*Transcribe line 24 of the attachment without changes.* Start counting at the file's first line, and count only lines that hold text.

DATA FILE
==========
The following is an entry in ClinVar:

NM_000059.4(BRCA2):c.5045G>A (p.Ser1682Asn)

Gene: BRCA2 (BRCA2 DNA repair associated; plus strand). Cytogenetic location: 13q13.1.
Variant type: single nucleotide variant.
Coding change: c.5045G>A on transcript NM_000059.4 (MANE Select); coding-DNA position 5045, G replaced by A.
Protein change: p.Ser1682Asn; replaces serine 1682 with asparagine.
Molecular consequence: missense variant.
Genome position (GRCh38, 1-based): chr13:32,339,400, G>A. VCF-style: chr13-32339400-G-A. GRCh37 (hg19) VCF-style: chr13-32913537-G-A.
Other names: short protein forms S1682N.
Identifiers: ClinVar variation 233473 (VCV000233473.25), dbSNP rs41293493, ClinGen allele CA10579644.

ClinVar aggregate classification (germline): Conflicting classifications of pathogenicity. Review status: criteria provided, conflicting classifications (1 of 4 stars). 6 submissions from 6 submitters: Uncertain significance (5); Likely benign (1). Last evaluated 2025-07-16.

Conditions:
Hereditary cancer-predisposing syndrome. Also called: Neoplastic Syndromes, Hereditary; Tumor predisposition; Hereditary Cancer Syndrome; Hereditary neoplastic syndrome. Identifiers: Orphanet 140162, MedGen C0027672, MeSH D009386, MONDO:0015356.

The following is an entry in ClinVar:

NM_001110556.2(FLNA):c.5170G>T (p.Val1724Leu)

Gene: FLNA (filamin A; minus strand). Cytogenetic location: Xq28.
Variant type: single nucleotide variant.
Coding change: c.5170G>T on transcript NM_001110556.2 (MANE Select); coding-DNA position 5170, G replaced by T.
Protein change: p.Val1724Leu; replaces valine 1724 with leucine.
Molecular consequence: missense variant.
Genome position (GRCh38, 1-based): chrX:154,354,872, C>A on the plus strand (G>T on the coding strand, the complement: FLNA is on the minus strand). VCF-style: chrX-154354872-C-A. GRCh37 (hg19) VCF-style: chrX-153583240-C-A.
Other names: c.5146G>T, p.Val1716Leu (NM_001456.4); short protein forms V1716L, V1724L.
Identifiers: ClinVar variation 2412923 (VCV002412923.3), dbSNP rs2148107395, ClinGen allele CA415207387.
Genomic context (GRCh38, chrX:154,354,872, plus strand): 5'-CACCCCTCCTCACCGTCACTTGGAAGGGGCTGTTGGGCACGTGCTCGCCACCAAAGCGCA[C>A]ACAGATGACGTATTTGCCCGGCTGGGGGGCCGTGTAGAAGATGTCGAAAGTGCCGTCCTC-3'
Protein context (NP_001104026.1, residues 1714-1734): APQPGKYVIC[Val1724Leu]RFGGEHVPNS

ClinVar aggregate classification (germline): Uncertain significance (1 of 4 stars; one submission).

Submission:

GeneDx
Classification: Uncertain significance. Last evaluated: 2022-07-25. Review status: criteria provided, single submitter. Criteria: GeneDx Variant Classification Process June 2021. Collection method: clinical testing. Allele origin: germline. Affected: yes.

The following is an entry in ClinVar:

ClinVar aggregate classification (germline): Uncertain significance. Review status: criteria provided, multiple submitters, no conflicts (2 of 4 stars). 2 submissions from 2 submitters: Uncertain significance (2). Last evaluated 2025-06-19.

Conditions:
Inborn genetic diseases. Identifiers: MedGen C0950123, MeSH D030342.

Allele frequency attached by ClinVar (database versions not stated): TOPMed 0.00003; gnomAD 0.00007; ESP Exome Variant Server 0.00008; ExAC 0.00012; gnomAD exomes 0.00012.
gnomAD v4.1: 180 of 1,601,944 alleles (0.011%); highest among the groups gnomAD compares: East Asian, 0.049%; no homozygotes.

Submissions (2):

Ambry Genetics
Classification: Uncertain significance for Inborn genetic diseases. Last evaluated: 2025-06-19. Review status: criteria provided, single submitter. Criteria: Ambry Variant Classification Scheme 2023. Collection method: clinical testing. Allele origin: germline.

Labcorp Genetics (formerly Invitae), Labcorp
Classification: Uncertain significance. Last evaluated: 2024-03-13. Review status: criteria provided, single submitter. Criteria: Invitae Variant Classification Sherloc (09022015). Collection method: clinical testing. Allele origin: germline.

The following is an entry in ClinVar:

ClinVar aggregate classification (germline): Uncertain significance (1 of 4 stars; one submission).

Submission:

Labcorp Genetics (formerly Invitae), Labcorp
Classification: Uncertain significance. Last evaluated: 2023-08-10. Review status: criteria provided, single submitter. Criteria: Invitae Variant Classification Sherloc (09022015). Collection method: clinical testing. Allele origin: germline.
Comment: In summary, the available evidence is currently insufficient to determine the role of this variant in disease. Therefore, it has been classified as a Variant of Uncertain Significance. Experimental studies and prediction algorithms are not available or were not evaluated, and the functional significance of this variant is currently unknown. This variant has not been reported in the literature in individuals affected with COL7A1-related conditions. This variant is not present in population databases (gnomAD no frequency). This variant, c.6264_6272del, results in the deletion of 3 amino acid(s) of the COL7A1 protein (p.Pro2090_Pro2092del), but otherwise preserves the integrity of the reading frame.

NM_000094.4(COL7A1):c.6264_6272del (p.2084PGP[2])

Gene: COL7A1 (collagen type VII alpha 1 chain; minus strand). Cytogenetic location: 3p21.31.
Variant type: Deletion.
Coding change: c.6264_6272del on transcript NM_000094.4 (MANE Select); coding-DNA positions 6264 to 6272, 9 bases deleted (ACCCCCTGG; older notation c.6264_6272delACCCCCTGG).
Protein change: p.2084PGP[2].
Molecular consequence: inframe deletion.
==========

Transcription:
Genomic context (GRCh38, chrX:154,354,872, plus strand): 5'-CACCCCTCCTCACCGTCACTTGGAAGGGGCTGTTGGGCACGTGCTCGCCACCAAAGCGCA[C>A]ACAGATGACGTATTTGCCCGGCTGGGGGGCCGTGTAGAAGATGTCGAAAGTGCCGTCCTC-3'